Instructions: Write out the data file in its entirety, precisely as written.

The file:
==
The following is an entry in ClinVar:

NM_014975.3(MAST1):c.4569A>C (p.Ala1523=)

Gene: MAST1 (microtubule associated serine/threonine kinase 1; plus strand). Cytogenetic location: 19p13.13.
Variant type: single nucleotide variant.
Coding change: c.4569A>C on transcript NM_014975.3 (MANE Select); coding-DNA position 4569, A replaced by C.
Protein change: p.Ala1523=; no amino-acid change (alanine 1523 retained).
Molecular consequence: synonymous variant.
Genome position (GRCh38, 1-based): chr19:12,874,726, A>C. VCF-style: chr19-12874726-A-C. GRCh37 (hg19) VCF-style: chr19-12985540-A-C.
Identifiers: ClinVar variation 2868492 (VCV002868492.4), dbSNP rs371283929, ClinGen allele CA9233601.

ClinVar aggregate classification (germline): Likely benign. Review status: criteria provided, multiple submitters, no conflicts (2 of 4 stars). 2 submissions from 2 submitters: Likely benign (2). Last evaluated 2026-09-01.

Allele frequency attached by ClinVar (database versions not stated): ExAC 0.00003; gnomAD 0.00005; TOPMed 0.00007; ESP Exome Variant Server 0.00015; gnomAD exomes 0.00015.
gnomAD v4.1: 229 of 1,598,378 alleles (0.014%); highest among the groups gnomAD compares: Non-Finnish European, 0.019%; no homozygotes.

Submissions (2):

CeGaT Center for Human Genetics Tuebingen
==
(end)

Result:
The following is an entry in ClinVar:

NM_014975.3(MAST1):c.4569A>C (p.Ala1523=)

Gene: MAST1 (microtubule associated serine/threonine kinase 1; plus strand). Cytogenetic location: 19p13.13.
Variant type: single nucleotide variant.
Coding change: c.4569A>C on transcript NM_014975.3 (MANE Select); coding-DNA position 4569, A replaced by C.
Protein change: p.Ala1523=; no amino-acid change (alanine 1523 retained).
Molecular consequence: synonymous variant.
Genome position (GRCh38, 1-based): chr19:12,874,726, A>C. VCF-style: chr19-12874726-A-C. GRCh37 (hg19) VCF-style: chr19-12985540-A-C.
Identifiers: ClinVar variation 2868492 (VCV002868492.4), dbSNP rs371283929, ClinGen allele CA9233601.

ClinVar aggregate classification (germline): Likely benign. Review status: criteria provided, multiple submitters, no conflicts (2 of 4 stars). 2 submissions from 2 submitters: Likely benign (2). Last evaluated 2026-09-01.

Allele frequency attached by ClinVar (database versions not stated): ExAC 0.00003; gnomAD 0.00005; TOPMed 0.00007; ESP Exome Variant Server 0.00015; gnomAD exomes 0.00015.
gnomAD v4.1: 229 of 1,598,378 alleles (0.014%); highest among the groups gnomAD compares: Non-Finnish European, 0.019%; no homozygotes.

Submissions (2):

CeGaT Center for Human Genetics Tuebingen